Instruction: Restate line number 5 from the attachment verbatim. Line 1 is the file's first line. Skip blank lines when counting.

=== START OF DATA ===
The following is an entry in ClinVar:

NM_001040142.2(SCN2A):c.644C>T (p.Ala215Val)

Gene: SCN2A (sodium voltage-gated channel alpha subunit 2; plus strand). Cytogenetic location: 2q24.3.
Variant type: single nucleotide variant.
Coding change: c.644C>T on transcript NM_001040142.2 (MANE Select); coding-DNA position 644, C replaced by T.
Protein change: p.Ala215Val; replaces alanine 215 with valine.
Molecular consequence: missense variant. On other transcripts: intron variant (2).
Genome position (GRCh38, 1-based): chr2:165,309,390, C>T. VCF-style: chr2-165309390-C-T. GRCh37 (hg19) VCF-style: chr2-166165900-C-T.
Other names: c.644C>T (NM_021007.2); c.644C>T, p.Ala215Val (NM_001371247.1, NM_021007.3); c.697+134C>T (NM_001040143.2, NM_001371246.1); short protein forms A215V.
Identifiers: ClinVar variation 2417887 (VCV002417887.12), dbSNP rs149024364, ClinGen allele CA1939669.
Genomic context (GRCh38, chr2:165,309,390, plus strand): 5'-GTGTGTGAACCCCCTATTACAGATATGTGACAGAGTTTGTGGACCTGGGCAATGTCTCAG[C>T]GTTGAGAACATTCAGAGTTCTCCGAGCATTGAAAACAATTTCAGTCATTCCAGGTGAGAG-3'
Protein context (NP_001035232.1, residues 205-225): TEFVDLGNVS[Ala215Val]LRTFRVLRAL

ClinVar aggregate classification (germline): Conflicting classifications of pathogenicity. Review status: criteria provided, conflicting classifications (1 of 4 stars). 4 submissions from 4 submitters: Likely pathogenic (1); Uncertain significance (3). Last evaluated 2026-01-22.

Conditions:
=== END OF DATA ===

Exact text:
Coding change: c.644C>T on transcript NM_001040142.2 (MANE Select); coding-DNA position 644, C replaced by T.